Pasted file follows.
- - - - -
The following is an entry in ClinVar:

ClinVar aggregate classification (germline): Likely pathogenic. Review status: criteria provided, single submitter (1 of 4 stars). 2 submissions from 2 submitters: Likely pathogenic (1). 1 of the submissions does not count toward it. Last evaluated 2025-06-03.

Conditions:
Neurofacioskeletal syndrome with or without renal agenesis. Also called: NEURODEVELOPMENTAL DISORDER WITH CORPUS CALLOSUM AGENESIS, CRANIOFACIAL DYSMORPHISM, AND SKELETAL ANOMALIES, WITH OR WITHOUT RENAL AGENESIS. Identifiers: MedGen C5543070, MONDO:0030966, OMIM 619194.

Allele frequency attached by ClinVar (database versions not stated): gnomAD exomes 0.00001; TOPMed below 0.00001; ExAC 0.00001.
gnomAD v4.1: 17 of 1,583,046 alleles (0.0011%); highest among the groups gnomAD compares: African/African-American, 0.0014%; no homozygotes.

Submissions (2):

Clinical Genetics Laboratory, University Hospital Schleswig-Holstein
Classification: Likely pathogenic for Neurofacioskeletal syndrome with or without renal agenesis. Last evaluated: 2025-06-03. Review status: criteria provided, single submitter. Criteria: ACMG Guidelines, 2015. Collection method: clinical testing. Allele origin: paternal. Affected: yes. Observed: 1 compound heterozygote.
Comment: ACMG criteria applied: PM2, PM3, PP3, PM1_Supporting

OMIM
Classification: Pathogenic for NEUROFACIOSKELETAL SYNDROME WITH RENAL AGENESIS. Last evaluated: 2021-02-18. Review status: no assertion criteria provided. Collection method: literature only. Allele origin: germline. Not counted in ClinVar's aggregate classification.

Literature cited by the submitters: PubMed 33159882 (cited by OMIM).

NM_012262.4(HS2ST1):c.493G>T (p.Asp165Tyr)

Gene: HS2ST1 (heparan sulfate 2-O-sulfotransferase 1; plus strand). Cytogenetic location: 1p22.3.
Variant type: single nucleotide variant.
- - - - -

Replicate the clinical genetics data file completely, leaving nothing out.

The following is an entry in ClinVar:

ClinVar aggregate classification (germline): Likely pathogenic. Review status: criteria provided, single submitter (1 of 4 stars). 2 submissions from 2 submitters: Likely pathogenic (1). 1 of the submissions does not count toward it. Last evaluated 2025-06-03.

Conditions:
Neurofacioskeletal syndrome with or without renal agenesis. Also called: NEURODEVELOPMENTAL DISORDER WITH CORPUS CALLOSUM AGENESIS, CRANIOFACIAL DYSMORPHISM, AND SKELETAL ANOMALIES, WITH OR WITHOUT RENAL AGENESIS. Identifiers: MedGen C5543070, MONDO:0030966, OMIM 619194.

Allele frequency attached by ClinVar (database versions not stated): gnomAD exomes 0.00001; TOPMed below 0.00001; ExAC 0.00001.
gnomAD v4.1: 17 of 1,583,046 alleles (0.0011%); highest among the groups gnomAD compares: African/African-American, 0.0014%; no homozygotes.

Submissions (2):

Clinical Genetics Laboratory, University Hospital Schleswig-Holstein
Classification: Likely pathogenic for Neurofacioskeletal syndrome with or without renal agenesis. Last evaluated: 2025-06-03. Review status: criteria provided, single submitter. Criteria: ACMG Guidelines, 2015. Collection method: clinical testing. Allele origin: paternal. Affected: yes. Observed: 1 compound heterozygote.
Comment: ACMG criteria applied: PM2, PM3, PP3, PM1_Supporting

OMIM
Classification: Pathogenic for NEUROFACIOSKELETAL SYNDROME WITH RENAL AGENESIS. Last evaluated: 2021-02-18. Review status: no assertion criteria provided. Collection method: literature only. Allele origin: germline. Not counted in ClinVar's aggregate classification.

Literature cited by the submitters: PubMed 33159882 (cited by OMIM).

NM_012262.4(HS2ST1):c.493G>T (p.Asp165Tyr)

Gene: HS2ST1 (heparan sulfate 2-O-sulfotransferase 1; plus strand). Cytogenetic location: 1p22.3.
Variant type: single nucleotide variant.